Programming by Contract
ethan at stoneleaf.us
Tue Aug 11 23:20:18 CEST 2009
Charles Yeomans wrote:
> On Aug 11, 2009, at 3:30 PM, Ethan Furman wrote:
>> Ethan Furman wrote:
>>> I have seen posts about the assert statement and PbC (or maybe it
>>> was DbC), and I just took a very brief look at pycontract
>>> (http://www.wayforward.net/pycontract/ ) and now I have at least one
>>> question: Is this basically another way of thinking about unit
>>> testing, or is the idea of PbC more along the lines of *always*
>>> checking the input/output of functions to ensure they are correct?
>>> (*Contstant vigilance!* as Prof Moody would say ;)
>>> I know asserts can be turned off, so they obviously won't work for
>>> the latter case, and having seen the sample of pycontract it seems
>>> it only does its thing during debugging.
>>> So is Design (Programming) by Contract a fancy way of saying
>>> "Document your inputs/outputs!" or is there more to it?
>> Well, from the (apparently) complete lack of interest, I shall take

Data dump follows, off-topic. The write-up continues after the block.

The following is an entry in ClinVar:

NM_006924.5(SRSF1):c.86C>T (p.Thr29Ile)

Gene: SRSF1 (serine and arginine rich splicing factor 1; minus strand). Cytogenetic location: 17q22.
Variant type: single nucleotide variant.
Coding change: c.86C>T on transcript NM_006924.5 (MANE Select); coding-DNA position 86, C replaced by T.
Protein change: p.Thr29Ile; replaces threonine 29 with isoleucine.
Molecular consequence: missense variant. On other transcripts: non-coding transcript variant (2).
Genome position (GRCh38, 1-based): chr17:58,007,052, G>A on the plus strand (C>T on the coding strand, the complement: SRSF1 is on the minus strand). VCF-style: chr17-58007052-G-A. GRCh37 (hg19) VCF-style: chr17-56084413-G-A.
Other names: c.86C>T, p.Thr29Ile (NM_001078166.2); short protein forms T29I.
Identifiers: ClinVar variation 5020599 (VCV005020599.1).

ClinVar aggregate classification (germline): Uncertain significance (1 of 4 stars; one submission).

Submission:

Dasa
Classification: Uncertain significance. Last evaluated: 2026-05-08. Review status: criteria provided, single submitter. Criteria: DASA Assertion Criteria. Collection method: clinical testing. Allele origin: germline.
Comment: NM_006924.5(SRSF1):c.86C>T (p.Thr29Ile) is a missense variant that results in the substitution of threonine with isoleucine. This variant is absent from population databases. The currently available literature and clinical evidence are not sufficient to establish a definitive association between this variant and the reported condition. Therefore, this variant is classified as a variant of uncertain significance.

>> away the (better?) documentation ideas and unit testing ideas, and
>> not worry about the rest. :)
> Design by contract is complementary to unit testing (I notice that the
> author of PEP 316 appears confused about this). DbC is, roughly
> speaking, about explicit allocation of responsibility. Consider this
> contrived example.
> def foo(s):
> require(s is not None)
> ensure(hasattr(returnValue, '__iter__'))
> The require condition tells you that it's the caller's responsibility
> to pass a non-nil argument to foo. The ensure condition is a guarantee
> that foo will return something suitable for iteration, if the
> precondition in the require condition is satisfied. These conditions
> can be enforced at runtime, but may not be, for reasons of performance.
> DbC is in fact about not *always* checking the input/output of
> functions; on the contrary, Bertrand Meyer, the inventor of DbC, claims
> that DbC allows one to eliminate such redundancy, and the resulting
> Charles Yeomans
So if I understand -- Python's EAFP fits well with DbC, as DbC seems
well suited to say, "This is your responsibility, and this is mine,"
stated in programming terms (who needs comments? ;) Combined with unit
testing (which should be easier to design correctly given the DbC code),
healthy code seems more attainable.
Interesting. Thank you for the information.
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